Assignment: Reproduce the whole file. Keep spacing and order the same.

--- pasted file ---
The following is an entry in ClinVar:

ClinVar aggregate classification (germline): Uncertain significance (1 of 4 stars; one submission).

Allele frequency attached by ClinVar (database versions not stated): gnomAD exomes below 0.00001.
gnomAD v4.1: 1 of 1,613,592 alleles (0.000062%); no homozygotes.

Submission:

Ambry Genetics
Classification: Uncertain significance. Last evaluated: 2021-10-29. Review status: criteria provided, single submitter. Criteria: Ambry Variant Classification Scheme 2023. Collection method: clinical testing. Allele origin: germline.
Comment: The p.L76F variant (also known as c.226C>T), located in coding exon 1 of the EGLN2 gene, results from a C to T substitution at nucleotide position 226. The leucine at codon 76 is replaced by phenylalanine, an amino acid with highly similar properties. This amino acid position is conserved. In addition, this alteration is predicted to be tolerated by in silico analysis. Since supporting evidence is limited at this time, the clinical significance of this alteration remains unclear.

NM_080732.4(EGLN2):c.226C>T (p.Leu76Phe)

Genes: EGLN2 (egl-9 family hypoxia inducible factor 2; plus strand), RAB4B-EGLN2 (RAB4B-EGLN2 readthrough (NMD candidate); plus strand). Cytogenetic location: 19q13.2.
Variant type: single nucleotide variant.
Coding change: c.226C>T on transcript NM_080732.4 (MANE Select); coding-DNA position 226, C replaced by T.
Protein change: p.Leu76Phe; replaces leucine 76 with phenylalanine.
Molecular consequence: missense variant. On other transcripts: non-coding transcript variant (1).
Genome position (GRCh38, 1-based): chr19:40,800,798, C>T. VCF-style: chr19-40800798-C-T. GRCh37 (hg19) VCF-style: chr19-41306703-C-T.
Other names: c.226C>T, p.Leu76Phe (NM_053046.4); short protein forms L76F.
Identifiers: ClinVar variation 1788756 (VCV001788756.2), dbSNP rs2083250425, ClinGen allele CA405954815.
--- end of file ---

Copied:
The following is an entry in ClinVar:

ClinVar aggregate classification (germline): Uncertain significance (1 of 4 stars; one submission).

Allele frequency attached by ClinVar (database versions not stated): gnomAD exomes below 0.00001.
gnomAD v4.1: 1 of 1,613,592 alleles (0.000062%); no homozygotes.

Submission:

Ambry Genetics
Classification: Uncertain significance. Last evaluated: 2021-10-29. Review status: criteria provided, single submitter. Criteria: Ambry Variant Classification Scheme 2023. Collection method: clinical testing. Allele origin: germline.
Comment: The p.L76F variant (also known as c.226C>T), located in coding exon 1 of the EGLN2 gene, results from a C to T substitution at nucleotide position 226. The leucine at codon 76 is replaced by phenylalanine, an amino acid with highly similar properties. This amino acid position is conserved. In addition, this alteration is predicted to be tolerated by in silico analysis. Since supporting evidence is limited at this time, the clinical significance of this alteration remains unclear.

NM_080732.4(EGLN2):c.226C>T (p.Leu76Phe)

Genes: EGLN2 (egl-9 family hypoxia inducible factor 2; plus strand), RAB4B-EGLN2 (RAB4B-EGLN2 readthrough (NMD candidate); plus strand). Cytogenetic location: 19q13.2.
Variant type: single nucleotide variant.
Coding change: c.226C>T on transcript NM_080732.4 (MANE Select); coding-DNA position 226, C replaced by T.
Protein change: p.Leu76Phe; replaces leucine 76 with phenylalanine.
Molecular consequence: missense variant. On other transcripts: non-coding transcript variant (1).
Genome position (GRCh38, 1-based): chr19:40,800,798, C>T. VCF-style: chr19-40800798-C-T. GRCh37 (hg19) VCF-style: chr19-41306703-C-T.
Other names: c.226C>T, p.Leu76Phe (NM_053046.4); short protein forms L76F.
Identifiers: ClinVar variation 1788756 (VCV001788756.2), dbSNP rs2083250425, ClinGen allele CA405954815.